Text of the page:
This is still only scratching the surface on what is available to folks who stop by the event. There are “tangible goods” too, free to whomever needs them: socks, rain boots, hats, coats, toiletries and personal cosmetic items, sleeping bags, tents, tarps, and backpacks. There will be pregnancy screening available. The Seaview Oceanside Animal Clinic is providing animal care for people who have pets that need attention.
They really have thought of everything. Childcare will be provided. Not only that, but as Bill says, “There is a very thorough intake process. Every guest that comes to the event has his or her own personal guide, someone who can take them to whatever provider they need.”
Technically “homeless” depends on the agency and the definition. There is an annual “Point in Time Count” that, as Pacific County Human Services Program manager Katie Lindstrom writes, “Considers people as homeless if they are literally living outside and/or living in a shed or other building without utilities. But the schools also consider kids who are couch-surfing as homeless. The requirements on how the point in time count is compiled versus the school homeless counts are dictated by the state and federal government.” It looks like we had 190 official homeless individuals in Pacific County in 2016. But the number is undoubtedly higher.
As Bill says, many individuals and families who are making-do in substandard housing. We’ve all seen the run-down trailers and may even know someone more-or-less trapped in an ill-repaired or improperly maintained building with mold or other health hazards.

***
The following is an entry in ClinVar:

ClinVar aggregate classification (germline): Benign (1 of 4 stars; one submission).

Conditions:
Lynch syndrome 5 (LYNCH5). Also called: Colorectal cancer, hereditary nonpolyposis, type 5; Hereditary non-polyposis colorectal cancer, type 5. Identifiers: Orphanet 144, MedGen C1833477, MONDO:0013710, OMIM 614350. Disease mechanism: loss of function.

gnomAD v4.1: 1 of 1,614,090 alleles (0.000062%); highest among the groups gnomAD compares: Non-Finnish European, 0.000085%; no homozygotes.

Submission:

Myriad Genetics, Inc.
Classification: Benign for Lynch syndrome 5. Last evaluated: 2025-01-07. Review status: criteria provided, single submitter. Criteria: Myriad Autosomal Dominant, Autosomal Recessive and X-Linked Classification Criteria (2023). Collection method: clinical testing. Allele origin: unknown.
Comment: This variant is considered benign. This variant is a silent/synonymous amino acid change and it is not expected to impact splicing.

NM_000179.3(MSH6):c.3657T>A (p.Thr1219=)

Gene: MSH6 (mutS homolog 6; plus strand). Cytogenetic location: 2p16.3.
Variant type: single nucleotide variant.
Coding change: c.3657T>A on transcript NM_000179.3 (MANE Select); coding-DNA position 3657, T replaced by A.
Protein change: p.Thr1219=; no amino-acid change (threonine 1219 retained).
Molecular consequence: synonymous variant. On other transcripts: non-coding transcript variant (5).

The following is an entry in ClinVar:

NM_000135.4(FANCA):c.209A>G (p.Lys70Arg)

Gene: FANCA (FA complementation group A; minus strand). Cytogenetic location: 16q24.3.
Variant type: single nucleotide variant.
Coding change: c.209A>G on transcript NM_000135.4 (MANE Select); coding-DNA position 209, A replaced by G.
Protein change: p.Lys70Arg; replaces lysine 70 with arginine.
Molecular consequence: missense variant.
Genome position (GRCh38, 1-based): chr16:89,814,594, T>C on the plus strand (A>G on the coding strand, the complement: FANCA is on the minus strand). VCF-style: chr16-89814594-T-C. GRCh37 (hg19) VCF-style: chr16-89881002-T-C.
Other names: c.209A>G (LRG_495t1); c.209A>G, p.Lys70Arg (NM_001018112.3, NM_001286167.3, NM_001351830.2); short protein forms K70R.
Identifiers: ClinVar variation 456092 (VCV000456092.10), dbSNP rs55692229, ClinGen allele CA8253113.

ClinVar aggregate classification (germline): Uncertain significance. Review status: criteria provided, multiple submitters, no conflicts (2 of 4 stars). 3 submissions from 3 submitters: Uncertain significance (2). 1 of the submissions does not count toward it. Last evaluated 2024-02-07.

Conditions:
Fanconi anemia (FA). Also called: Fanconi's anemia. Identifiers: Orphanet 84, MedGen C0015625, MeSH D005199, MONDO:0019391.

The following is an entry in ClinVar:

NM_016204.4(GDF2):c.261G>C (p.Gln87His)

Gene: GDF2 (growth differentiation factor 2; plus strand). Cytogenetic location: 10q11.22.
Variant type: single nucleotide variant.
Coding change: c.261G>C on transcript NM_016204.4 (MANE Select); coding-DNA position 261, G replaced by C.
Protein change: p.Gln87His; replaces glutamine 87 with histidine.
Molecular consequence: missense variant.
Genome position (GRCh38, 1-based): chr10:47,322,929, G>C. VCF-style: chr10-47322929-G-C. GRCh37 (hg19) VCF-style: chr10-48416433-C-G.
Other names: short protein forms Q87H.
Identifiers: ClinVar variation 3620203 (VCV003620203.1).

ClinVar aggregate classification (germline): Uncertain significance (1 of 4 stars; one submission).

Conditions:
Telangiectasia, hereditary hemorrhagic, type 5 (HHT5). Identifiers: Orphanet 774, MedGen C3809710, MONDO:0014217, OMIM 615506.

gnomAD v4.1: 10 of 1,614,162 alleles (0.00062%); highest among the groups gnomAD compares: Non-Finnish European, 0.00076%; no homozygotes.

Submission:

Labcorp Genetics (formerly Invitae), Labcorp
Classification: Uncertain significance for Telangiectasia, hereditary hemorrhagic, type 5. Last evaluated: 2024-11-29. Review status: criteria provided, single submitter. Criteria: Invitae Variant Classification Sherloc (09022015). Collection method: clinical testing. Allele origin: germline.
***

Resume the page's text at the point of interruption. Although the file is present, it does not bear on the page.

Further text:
As Wellspring Coalition Coordinator, Vinessa Karnofski says, “It’s not just the people you may see walking along the road that are considered homeless. Prohject Homeless Connect is for anyone who needs a little extra help. And none of this would be possible without the support of everyone. Our community is so generous!”
Nora LeBlanc, Program Manager for Coastal Community Action Program in Aberdeen, is coordinating the first north county Project Homeless Connect. “We’re thrilled to be able to run our own event this year,” she said. “We’ve known that transportation has been a problem for our north county folks. Many have had a hard time getting to the south county event. So this is a first for us! We want to find the homeless and meet them where they are. And we can help with permanent housing or rental referrals. We’ll have personal supplies to give away and a hot meal will be served.”
When I ask Bill what the best part is about the community work he and others do, he doesn’t hesitate. “It’s heartwarming. What I’m doing is just putting out the fires to make sure everything runs smoothly. But I also see how happy our volunteers are. They might be a little scared when they first come but when they act as guides to our guests, they stay with them as long as they need to. They sit down and have a meal with them. They have a chance to interact and they realize it could be them that needs help one day. We’re all in this together.”
If you are interested in either donating or volunteering for the south county event, call Mitzi Pothier at 360-574-3769 or visit www.peninsulapovertyresponse.com. For the north county event, call Nora LeBlanc at 360-589-9094.